Since so many people deal with sleep issues with a visit to the pharmacy, the supplement aisle, their primary care physician, or even an overnight sleep clinic, it might be surprising that insomnia is one of the issues that responds best to therapy. The core reasons therapy is good for sleep are fairly straightforward: distress about being awake can make it hard to fall asleep, and some people have developed bedtime routines that sabotage their sleep. It's these kinds of "Catch 22" problems that therapy can be most useful for, where we don't fully realize the extent to which we are putting barriers in our own way. Radical change is possible, but most people are so heavily invested in their current perspective that an outsider can rapidly identify changes in behavior and outlook that will easily resolve the issue; and sometimes finding the motivation to follow through on these changes takes little more than hearing another person say what on some level we already know to be true.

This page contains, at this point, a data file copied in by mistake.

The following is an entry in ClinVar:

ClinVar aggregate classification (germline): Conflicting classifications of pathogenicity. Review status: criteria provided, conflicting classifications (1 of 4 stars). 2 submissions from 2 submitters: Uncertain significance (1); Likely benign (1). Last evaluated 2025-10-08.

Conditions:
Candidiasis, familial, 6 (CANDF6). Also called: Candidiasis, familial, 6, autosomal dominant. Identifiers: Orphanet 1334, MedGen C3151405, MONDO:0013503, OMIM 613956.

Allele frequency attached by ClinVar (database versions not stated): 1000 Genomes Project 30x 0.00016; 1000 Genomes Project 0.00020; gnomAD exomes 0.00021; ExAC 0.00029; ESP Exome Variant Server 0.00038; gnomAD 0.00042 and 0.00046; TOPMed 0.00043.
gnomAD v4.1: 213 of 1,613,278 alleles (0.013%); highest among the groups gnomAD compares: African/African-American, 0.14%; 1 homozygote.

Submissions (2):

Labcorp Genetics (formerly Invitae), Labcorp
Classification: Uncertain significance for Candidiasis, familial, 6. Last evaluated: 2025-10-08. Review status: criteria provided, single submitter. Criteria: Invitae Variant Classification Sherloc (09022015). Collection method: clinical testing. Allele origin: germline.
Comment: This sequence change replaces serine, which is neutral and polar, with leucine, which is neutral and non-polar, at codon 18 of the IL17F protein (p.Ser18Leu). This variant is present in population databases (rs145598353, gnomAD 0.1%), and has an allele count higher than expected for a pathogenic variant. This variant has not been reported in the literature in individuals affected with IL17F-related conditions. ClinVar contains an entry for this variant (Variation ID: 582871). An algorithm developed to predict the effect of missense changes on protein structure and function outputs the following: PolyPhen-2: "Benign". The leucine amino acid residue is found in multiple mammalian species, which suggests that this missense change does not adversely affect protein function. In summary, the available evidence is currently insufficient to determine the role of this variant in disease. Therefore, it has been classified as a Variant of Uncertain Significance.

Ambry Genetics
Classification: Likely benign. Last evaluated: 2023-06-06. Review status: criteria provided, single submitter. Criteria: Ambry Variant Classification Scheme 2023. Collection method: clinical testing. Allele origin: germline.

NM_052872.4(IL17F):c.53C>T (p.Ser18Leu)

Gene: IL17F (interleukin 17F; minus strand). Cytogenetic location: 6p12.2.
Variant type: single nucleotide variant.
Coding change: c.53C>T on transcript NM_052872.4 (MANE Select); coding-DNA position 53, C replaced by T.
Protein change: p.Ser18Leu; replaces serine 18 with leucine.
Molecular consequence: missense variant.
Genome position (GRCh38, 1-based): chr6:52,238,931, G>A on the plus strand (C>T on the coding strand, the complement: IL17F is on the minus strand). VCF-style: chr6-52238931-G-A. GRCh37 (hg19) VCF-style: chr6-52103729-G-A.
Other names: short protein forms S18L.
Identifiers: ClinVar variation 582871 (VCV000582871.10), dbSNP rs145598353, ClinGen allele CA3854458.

If you have the time and want to learn more, click the link at the bottom of this post. I go into depth explaining a range of sleep-related topics such as sleep debt, "paleo sleep", and some basic cognitive approaches to insomnia in a guest podccast with one of the coaches from Leadership Lab LLC.